Don’t let response times overshadow the role of EMS

Response times often have little to do with saving lives or improving outcomes, and can overshadow factors that do make a difference in patient care

In the early days of EMS, response times were a way to measure how well a system was performing. It was easy to measure, and there was the prevailing thought that having a “fast ambulance” arriving at your door translated to better patient outcomes.

Fast forward a few decades and research continues to prove what most old timers have known for decades - short response times, in most circumstances, have very little to do with saving lives or improving outcomes. However, this idea does  unwittingly reinforce the public’s expectations about what our industry is all about, and reinforces unsafe work practices that contribute to crashes, injuries and deaths.

I’m not criticizing how the idea came about - history is what it is. But it frustrates me greatly that in 2015 we continue to sign EMS contracts that include response times as an assumed parameters of “success,” which translates to “compliance.” No doubt there are a few time sensitive incidents - airway obstruction, anaphylaxis, cardiac arrest - where two to three minutes may make the difference. But greater public participation and easier access to lifesaving procedures could just as easily - and more cheaply - cover that difference.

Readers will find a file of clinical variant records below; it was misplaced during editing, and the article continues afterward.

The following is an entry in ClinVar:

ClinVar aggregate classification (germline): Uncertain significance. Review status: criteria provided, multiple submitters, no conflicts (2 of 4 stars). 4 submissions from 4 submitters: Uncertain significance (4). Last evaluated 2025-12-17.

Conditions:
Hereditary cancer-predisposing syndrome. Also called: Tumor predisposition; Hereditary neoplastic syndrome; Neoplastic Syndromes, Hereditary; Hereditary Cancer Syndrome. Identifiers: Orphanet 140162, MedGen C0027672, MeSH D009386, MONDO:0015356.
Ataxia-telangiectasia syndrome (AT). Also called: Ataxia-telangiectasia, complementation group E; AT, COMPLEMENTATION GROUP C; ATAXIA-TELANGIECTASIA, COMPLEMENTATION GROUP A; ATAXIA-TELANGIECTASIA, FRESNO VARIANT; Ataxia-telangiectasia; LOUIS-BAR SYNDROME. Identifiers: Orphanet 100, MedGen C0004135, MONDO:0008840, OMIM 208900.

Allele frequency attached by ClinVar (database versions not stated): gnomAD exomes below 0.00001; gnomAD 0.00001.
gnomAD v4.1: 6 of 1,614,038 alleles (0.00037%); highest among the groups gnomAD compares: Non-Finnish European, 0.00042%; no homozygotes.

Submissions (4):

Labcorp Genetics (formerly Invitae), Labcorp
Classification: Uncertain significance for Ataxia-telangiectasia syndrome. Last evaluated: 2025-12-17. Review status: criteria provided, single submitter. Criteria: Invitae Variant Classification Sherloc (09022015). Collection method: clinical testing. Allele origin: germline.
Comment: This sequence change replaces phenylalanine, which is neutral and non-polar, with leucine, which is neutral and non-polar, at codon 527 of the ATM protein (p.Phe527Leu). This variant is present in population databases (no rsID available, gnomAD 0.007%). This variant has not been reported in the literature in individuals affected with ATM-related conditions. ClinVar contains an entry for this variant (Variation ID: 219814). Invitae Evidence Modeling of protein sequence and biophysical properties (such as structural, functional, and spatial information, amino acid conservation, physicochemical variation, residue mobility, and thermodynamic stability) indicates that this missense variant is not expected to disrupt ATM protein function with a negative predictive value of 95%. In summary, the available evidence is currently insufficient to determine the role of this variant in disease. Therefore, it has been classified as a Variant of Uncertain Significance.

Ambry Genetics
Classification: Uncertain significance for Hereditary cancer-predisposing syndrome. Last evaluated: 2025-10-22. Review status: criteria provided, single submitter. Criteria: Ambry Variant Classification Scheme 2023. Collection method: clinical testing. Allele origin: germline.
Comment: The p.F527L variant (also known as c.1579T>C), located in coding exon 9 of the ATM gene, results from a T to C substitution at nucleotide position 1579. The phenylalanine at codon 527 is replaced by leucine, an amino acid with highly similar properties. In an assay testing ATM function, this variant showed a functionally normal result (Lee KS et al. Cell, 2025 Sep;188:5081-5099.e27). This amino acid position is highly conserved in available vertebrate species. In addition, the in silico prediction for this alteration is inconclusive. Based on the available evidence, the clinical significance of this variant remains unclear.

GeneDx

Meanwhile, the focus on response times has blurred our vision on what we really do - provide care, compassion and continuity of health services to our communities. This is one study that points to the need to look more closely at our critical role as the gatekeepers of health care in a prehospital setting. What we say or do with our patients can help set the tone for the rest of their experiences within the health care continuum. 

For instance, identifying STEMI and stroke, and channeling them to appropriate receiving centers - that’s making a difference. Providing follow-up care, preventing medical maladies from happening in the first place - that will make a difference. Running hot to a stubbed toe - not so much.

It would be pretty awesome for EMS system planners to take the risk of educating government officials and policy makers as to what the EMS system version 3.0 should look like. We could save lives, save money, and save grief using the evidence that has accrued over the past 15 years about response times. It would be far sighted to build contractual parameters that explore all of the services an EMS system could provide as a cohesive, integrated approach to field care, referral and transport.

It’s really time to move on and get with the times; just not the response times.

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